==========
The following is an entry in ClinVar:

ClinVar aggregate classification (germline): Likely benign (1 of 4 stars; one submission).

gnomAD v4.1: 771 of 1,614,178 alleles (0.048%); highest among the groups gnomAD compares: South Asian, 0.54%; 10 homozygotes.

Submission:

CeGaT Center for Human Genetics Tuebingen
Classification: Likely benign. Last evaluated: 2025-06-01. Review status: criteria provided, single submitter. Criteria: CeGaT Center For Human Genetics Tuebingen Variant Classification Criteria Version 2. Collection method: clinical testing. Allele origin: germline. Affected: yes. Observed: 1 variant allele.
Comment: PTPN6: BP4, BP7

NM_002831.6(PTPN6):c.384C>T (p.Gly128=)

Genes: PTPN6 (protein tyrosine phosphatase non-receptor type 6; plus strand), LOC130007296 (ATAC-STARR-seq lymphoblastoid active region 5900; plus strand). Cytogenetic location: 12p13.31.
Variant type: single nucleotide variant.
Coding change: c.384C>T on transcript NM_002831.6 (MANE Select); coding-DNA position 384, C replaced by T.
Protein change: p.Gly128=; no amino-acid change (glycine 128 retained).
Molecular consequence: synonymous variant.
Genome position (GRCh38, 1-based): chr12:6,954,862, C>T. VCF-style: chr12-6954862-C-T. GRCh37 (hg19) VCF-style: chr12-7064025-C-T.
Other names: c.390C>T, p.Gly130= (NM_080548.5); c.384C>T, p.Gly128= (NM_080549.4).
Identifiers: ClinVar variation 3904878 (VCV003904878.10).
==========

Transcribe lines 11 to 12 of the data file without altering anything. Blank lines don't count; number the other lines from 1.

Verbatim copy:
Coding change: c.384C>T on transcript NM_002831.6 (MANE Select); coding-DNA position 384, C replaced by T.
Protein change: p.Gly128=; no amino-acid change (glycine 128 retained).